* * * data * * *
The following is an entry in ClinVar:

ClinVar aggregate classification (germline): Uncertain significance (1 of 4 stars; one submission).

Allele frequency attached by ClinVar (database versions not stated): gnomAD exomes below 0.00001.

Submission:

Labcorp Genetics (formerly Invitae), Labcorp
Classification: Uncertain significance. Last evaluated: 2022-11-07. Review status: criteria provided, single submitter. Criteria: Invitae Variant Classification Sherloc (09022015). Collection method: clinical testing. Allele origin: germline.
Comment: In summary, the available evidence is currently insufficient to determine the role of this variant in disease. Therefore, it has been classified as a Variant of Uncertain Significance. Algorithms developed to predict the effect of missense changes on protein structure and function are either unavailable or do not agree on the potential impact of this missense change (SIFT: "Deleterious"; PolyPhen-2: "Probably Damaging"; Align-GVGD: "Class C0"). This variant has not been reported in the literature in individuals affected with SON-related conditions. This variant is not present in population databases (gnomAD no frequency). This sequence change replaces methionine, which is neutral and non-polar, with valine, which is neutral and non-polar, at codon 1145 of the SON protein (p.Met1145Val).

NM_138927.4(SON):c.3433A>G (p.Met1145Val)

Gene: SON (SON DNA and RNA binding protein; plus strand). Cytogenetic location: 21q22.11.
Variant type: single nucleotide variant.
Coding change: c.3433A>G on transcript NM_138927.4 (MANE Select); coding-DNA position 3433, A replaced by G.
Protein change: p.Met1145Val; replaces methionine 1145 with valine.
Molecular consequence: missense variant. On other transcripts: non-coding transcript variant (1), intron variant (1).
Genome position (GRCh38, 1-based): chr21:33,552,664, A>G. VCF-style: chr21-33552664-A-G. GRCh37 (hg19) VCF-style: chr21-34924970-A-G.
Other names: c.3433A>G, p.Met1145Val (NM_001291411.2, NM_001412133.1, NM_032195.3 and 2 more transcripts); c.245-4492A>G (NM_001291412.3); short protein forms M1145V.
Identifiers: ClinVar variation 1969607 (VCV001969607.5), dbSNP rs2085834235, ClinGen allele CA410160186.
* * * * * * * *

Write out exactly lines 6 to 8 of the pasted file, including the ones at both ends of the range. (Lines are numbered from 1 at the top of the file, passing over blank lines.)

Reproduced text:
Classification: Uncertain significance. Last evaluated: 2022-11-07. Review status: criteria provided, single submitter. Criteria: Invitae Variant Classification Sherloc (09022015). Collection method: clinical testing. Allele origin: germline.
Comment: In summary, the available evidence is currently insufficient to determine the role of this variant in disease. Therefore, it has been classified as a Variant of Uncertain Significance. Algorithms developed to predict the effect of missense changes on protein structure and function are either unavailable or do not agree on the potential impact of this missense change (SIFT: "Deleterious"; PolyPhen-2: "Probably Damaging"; Align-GVGD: "Class C0"). This variant has not been reported in the literature in individuals affected with SON-related conditions. This variant is not present in population databases (gnomAD no frequency). This sequence change replaces methionine, which is neutral and non-polar, with valine, which is neutral and non-polar, at codon 1145 of the SON protein (p.Met1145Val).

NM_138927.4(SON):c.3433A>G (p.Met1145Val)